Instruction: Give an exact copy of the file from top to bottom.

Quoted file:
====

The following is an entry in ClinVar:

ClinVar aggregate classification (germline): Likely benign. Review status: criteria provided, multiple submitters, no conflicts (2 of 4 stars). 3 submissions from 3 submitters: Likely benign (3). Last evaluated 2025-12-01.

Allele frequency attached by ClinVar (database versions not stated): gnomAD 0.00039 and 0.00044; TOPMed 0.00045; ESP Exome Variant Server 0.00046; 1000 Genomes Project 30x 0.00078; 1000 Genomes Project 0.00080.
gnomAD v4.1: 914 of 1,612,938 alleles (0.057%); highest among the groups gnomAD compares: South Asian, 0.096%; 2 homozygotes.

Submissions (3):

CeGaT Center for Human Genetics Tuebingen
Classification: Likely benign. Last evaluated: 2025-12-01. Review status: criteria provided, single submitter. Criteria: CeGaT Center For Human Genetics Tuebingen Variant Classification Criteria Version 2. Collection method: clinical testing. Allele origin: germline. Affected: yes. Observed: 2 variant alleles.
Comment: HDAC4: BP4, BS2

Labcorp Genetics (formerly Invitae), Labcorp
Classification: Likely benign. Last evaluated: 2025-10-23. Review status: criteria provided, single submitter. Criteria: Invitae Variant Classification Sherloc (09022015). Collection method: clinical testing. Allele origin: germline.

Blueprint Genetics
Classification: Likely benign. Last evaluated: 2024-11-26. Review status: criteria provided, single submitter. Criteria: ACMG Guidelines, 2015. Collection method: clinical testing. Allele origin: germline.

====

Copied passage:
The following is an entry in ClinVar:

ClinVar aggregate classification (germline): Likely benign. Review status: criteria provided, multiple submitters, no conflicts (2 of 4 stars). 3 submissions from 3 submitters: Likely benign (3). Last evaluated 2025-12-01.

Allele frequency attached by ClinVar (database versions not stated): gnomAD 0.00039 and 0.00044; TOPMed 0.00045; ESP Exome Variant Server 0.00046; 1000 Genomes Project 30x 0.00078; 1000 Genomes Project 0.00080.
gnomAD v4.1: 914 of 1,612,938 alleles (0.057%); highest among the groups gnomAD compares: South Asian, 0.096%; 2 homozygotes.

Submissions (3):

CeGaT Center for Human Genetics Tuebingen
Classification: Likely benign. Last evaluated: 2025-12-01. Review status: criteria provided, single submitter. Criteria: CeGaT Center For Human Genetics Tuebingen Variant Classification Criteria Version 2. Collection method: clinical testing. Allele origin: germline. Affected: yes. Observed: 2 variant alleles.
Comment: HDAC4: BP4, BS2

Labcorp Genetics (formerly Invitae), Labcorp
Classification: Likely benign. Last evaluated: 2025-10-23. Review status: criteria provided, single submitter. Criteria: Invitae Variant Classification Sherloc (09022015). Collection method: clinical testing. Allele origin: germline.

Blueprint Genetics
Classification: Likely benign. Last evaluated: 2024-11-26. Review status: criteria provided, single submitter. Criteria: ACMG Guidelines, 2015. Collection method: clinical testing. Allele origin: germline.